5. Formulate responses: Not just one, but consider your options. There are many different ways to say things and your goal here is to find the best way to convey what you want to say in a way that has a positive impact. Communication is primarily a function of the recipient so you have to communicate based on the listener.
  6. Consider the information: Is what you want to say Effective, Necessary, Accurate, Timely, and Appropriate (ENATA)? If you are just responding because other people are talking, then it’s possible your communication doesn’t fit the ENATA model. If not, then sit back and continue to listen. You want what you say to have impact, not just make noise.
  7. Gauge the reaction: Is the information you’re going to present formulated in a way to make a positive impact. Creating a negative atmosphere will guarantee failure in communications. You want people to understand that you are contributing rather than detracting. It only takes once to ruin your ability to communicate during that time. Identify how the listeners will react.
  8. Be thoughtful about your tone: How you say it is, in many ways, as important as what you say. Tone of voice can convey enthusiasm and sincerity, or it can rebuff and show sarcasm, and as most people have experienced, what we say can be taken in the wrong way. The most likely reason is that the tone of voice, what was said, body and facial language, as well as content, were not all thoughtfully combined to integrate with the listener’s most effective method of communication.
  9. Communicate: You now know what you’ll say, why it’s ENATA, how you’ll say it and the most likely reaction. Wait for an appropriate break in the conversation and speak. It’s usually best not to interrupt, although there are occasions when that will work best. When to interrupt is beyond the scope of this document.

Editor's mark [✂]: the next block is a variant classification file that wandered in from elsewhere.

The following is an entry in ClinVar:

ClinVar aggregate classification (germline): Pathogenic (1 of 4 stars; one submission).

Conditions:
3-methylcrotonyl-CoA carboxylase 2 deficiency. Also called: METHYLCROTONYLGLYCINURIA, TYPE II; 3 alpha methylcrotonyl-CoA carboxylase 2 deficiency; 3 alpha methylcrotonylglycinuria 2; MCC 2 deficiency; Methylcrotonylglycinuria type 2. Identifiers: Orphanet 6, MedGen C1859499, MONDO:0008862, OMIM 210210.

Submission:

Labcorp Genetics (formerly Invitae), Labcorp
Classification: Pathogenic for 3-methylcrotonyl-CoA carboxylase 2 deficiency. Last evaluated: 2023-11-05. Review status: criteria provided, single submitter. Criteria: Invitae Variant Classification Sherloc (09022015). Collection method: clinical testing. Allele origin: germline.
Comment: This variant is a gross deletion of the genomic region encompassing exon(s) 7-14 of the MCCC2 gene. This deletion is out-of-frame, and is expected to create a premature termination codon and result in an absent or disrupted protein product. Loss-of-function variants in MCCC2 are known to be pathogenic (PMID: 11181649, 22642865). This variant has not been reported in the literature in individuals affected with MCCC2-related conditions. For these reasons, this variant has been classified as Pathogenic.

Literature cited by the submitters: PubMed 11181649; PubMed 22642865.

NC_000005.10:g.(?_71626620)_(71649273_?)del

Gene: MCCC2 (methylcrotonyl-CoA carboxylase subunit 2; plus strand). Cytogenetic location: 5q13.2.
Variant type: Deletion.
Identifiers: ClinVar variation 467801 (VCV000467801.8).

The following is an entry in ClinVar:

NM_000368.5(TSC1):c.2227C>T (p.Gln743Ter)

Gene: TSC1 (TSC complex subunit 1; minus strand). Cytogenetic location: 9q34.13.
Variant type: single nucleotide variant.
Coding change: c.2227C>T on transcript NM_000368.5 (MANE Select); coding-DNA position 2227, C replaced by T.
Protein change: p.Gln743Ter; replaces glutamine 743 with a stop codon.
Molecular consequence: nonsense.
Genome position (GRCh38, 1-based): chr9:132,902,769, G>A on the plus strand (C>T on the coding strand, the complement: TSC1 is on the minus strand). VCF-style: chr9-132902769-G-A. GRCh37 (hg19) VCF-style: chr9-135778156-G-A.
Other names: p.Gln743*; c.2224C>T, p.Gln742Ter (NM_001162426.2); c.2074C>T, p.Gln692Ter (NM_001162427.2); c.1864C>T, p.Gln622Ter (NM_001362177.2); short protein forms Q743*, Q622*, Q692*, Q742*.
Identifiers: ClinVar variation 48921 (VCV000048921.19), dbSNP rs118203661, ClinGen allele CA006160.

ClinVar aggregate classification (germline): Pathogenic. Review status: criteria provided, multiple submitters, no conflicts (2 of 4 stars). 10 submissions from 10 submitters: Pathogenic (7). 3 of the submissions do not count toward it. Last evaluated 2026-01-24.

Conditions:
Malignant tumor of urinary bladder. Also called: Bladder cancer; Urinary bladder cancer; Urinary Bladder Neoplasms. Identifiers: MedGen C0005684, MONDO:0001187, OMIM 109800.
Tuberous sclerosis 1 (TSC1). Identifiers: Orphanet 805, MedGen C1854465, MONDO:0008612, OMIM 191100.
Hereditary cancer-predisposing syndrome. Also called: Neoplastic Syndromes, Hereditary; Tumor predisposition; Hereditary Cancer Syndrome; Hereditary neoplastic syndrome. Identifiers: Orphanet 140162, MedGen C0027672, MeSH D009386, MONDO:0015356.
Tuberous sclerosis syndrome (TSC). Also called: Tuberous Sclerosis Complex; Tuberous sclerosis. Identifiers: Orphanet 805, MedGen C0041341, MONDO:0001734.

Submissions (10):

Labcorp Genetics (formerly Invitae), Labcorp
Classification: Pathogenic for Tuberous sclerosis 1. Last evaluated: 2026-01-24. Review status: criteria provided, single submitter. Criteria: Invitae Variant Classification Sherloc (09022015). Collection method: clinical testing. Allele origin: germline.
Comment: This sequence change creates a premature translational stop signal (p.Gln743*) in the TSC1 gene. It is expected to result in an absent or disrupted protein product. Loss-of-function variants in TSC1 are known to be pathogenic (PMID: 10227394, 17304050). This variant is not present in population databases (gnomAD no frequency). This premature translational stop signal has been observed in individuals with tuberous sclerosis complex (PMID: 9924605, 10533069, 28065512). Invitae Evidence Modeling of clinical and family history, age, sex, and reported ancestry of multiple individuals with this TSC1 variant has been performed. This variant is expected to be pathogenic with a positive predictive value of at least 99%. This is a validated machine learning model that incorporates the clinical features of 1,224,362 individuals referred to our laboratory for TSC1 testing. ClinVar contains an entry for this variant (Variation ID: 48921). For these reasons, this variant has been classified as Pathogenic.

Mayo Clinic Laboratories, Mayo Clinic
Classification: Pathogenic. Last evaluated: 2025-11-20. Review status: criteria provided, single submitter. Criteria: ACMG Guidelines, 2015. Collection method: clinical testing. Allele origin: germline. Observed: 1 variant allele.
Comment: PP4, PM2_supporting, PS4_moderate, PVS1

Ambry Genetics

10. Repeat Step 1: While you’re talking, consider what you’re saying and keep a close watch on the reactions as they emerge. After the conversation is over, review the whole process again in your mind and note what you might have done differently and why. This is an ongoing process. Over time, you will refine and improve – you will become a better communicator and people will accept your responses with a more open mind.


  • When you say something you shouldn’t have, fix it in your mind to avoid that specific situation in the future.
  • Make sure your comments are relevant & appropriate to the conversation. Don’t stray from the topic – stay focused.
  • This will take time – it should become a part of your life. As you get better, you will be regarded as someone whose opinion is valued.
  • You will often be considered more mysterious by not needing to say every thought that crosses your mind. Eventually, people will come to the conclusion that you know more than you’re letting on.
  • Wait 5 or 10 seconds before responding. This gives you time to formulate a): if a response is required, and b): an appropriate and thoughtful response.
  • Remember the famous and well-known quote by Abraham Lincoln: “It is better to remain silent and be thought a fool than to speak and remove all doubt.” If you haven’t planned your comments well, give yourself some more time to think.


  • If you do not know what you’re talking about, do not try to be convincing. It’s OK to express an opinion but make sure people know you’re speculating.
  • If people aren’t actually addressing you, they may not want your opinion. Try to tone down how much you force yourself into conversations.



Meanwhile, most of the poorest of the poor suffer silently, too weak for activism or too busy raising the next generation of hungry. In the sprawling slum of Haiti’s Cité Soleil, Placide Simone, 29, offered one of her five offspring to a stranger. “Take one,” she said, cradling a listless baby and motioning toward four rail-thin toddlers, none of whom had eaten that day. “You pick. Just feed them.”

Is this what we have been forced into?